Monday, February 6, 2012

Never Done

Last week I received fabulous news: my editor is happy with my latest revisions to the manuscript-in-progress, considers it “accepted” and is sending it off to copyediting, which means another pair of editorial eyes will look it over for grammar/typos/inconsistencies, etc. So while it’s not completely finished, it’s mostly finished. Thoughts have turned to covers, acknowledgements, book jacket copy … all the parts that spell: Done.

Prosecco was poured, cheers ensued, dancing about the office happened (which was very confusing to the dog) and this morning … I’m channeling Anne Bradstreet.

Here’s the thing: it’s never really done. Even when I spy one of my books on the shelves in a bookstore, I’m tempted to leaf through it with a pencil in hand and change a word or two. Or cross out an entire chapter. Or add an entire chapter.

And this latest book, in particular, unsettles me. I’m so not sure I’ve got it “right,” and when I pass it off to a reader I’m more anxious than usual. It’s as if I’ve sent my child out into a winter storm dressed only in her pajamas. I took some risks in this book. It scares me. I suspect it will never be ready.

Which is where the poet, Anne Bradstreet, comes in. Amazingly, this woman born in Northampton, England in 1612, who sailed with her husband and other Puritans on the Arabella in the 1630s and lived out the rest of her life in the Massachusetts Bay Colony, tapped me on the shoulder this morning and said, “I know, right?”

Mother of eight, survivor of smallpox, a “Pilgrim,” to boot, she was also a writer, and one of her friends got hold of her poems and bundled them off to England, where, unbeknownst to her, they were published. She wasn’t … pleased. She felt they weren’t ready. They needed more work. And she wrote this poem about the experience of seeing her unreadied child exposed:

The Author to Her Book

Thou ill-formed offspring of my feeble brain,

Who after birth did'st by my side remain,
Till snatcht from thence by friends, less wise than true,
Who thee abroad exposed to public view,
Made thee in rags, halting to th' press to trudge,
Where errors were not lessened (all may judge).
At thy return my blushing was not small,
My rambling brat (in print) should mother call.
I cast thee by as one unfit for light,
The visage was so irksome in my sight,
Yet being mine own, at length affection would
Thy blemishes amend, if so I could.
I washed thy face, but more defects I saw,
And rubbing off a spot, still made a flaw.
I stretcht thy joints to make thee even feet,
Yet still thou run'st more hobbling than is meet.
In better dress to trim thee was my mind,
But nought save home-spun cloth, i' th' house I find.
In this array, 'mongst vulgars may'st thou roam.
In critic's hands, beware thou dost not come,
And take thy way where yet thou art not known.
If for thy father askt, say, thou hadst none;
And for thy mother, she alas is poor,
Which caused her thus to send thee out of door.

I know, right?

Wednesday, February 1, 2012

Getting to Whoa

A dear friend just accomplished a remarkable thing. She finished writing her dissertation, an original, hundreds-of-pages long scholarly paper. It’s a work that’s taken more than two decades to complete, and an effort that spanned multiple jobs, the births of three children, the care of aged and ailing family members, and all the rest life throws at you.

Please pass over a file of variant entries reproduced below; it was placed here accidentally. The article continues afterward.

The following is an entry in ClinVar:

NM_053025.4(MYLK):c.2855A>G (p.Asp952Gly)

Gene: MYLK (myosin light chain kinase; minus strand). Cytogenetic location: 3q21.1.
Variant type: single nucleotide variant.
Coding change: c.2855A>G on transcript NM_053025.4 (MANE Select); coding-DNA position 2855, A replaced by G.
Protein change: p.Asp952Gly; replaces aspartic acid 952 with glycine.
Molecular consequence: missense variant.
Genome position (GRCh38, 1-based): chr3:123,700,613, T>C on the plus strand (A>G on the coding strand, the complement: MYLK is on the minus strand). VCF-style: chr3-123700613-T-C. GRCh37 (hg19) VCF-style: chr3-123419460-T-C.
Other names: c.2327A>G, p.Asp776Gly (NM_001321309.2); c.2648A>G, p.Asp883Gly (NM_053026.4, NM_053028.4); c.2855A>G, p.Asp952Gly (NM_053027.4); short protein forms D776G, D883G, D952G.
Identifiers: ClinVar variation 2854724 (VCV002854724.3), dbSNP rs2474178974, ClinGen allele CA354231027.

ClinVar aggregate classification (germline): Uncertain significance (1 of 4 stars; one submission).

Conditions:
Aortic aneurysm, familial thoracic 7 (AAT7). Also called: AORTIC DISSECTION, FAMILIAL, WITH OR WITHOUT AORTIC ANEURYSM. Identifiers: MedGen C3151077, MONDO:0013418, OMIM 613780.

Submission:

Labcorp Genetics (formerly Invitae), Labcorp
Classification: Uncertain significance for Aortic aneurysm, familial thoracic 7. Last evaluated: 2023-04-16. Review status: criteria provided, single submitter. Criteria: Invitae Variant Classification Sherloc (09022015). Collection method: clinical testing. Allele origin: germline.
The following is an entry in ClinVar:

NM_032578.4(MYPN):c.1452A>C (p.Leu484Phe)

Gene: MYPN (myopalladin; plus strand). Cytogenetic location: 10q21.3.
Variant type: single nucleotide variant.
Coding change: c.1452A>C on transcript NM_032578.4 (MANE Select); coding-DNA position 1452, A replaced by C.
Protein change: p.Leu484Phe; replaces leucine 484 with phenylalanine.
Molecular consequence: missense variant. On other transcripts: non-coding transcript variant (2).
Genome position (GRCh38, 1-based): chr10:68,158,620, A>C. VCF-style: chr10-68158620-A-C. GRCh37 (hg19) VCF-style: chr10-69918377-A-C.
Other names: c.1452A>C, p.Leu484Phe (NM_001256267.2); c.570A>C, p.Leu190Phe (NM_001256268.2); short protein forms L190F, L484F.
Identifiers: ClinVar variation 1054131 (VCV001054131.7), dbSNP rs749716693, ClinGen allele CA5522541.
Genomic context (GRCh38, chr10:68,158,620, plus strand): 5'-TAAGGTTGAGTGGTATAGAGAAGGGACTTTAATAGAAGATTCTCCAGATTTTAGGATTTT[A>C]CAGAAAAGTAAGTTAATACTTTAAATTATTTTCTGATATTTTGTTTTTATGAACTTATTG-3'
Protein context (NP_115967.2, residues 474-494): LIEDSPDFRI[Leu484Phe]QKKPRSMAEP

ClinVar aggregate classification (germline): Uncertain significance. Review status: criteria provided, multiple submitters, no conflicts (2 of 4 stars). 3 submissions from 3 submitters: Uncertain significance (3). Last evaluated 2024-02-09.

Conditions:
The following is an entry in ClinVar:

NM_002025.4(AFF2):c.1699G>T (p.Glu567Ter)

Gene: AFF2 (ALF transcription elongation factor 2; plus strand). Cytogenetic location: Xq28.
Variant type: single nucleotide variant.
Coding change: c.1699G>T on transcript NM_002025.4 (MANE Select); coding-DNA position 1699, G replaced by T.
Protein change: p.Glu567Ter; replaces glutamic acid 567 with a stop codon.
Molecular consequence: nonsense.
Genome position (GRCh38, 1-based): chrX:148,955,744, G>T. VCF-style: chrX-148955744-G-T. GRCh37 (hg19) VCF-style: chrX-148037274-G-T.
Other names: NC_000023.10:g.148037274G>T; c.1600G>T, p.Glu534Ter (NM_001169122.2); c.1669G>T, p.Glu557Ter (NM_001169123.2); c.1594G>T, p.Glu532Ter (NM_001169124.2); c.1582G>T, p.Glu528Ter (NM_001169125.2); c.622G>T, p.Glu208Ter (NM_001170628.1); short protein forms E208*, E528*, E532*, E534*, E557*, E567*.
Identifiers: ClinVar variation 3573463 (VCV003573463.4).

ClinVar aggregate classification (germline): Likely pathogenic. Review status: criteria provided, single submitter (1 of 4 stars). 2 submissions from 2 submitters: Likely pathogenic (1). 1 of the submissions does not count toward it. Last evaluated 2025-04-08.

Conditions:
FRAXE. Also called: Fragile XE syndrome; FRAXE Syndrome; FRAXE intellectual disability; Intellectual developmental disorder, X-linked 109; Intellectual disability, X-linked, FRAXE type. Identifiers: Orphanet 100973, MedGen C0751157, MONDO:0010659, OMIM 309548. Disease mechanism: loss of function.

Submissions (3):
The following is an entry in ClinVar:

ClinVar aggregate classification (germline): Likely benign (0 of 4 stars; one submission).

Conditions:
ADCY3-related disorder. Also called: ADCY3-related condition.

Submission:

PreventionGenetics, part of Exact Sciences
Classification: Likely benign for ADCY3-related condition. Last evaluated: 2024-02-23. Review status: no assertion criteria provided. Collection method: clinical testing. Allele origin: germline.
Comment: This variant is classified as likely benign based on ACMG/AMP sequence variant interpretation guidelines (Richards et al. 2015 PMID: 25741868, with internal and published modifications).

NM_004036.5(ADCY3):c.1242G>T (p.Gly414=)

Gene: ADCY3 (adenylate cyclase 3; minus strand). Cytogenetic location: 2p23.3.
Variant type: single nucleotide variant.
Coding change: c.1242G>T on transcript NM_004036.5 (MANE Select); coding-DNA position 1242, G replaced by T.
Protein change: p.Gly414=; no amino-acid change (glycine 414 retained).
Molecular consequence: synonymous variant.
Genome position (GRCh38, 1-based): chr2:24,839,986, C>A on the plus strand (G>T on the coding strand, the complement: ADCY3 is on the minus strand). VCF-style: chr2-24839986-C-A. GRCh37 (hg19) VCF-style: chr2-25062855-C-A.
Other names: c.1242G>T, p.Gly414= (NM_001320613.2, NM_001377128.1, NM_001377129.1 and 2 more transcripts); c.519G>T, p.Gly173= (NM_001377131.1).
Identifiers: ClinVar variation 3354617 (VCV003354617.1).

When she was finally done and typed that last word (at least, I imagine her typing some last words … I need to ask her, did she actually write “The End”?) she posted on Facebook: Whoa.

Yes. That’s it. That’s the feeling and that’s the moment. Whoa.

It’s completely personal and solitary and surprising and exhilarating. The whoa, when you’ve given your last bit of effort to some creative endeavor, and finally seen it through to completion. It’s done, it represents the best you can do, and it doesn’t matter whether it’s published or well reviewed or applauded by anyone. It is a perfect thing in that moment, like reaching the top of K2 or holding a newborn. You stare down from a dizzying height and feel: whoa.

Getting to whoa is so hard. It’s not just the hours and the actual work you have to put in. It’s the distractions, all the Life that keep popping up and keeping you away from the desk or the studio. It’s the self doubt (“Who am I kidding? I can’t write/paint/sing/dance!") and it’s the mortgage (“I need a real job; screw the novel I’m going to law school.”) and it’s the nagging Why? that kills the whoa.

Why am I bothering to do this? Especially on days when the work doesn’t go well and I have nothing to show for it, wouldn’t I have been better off vacuuming the car? Tangible results and all that?

It takes a lot of courage to get to whoa, and to my friend I say: Yay for you! You are amazing.

But she’s not the only one.

I have a father who, at age 75, has finally given himself leave to pick up a paintbrush and create. He’s always loved art and he’s always had a gift, but he always had a million distractions and other responsibilities. Still, he never let go of his dream to paint, and these days, not for profit or praise but for himself, because he loves it, he creates wonderful landscapes. The painting at the beginning of this post is one of his.

I look at it and think: whoa.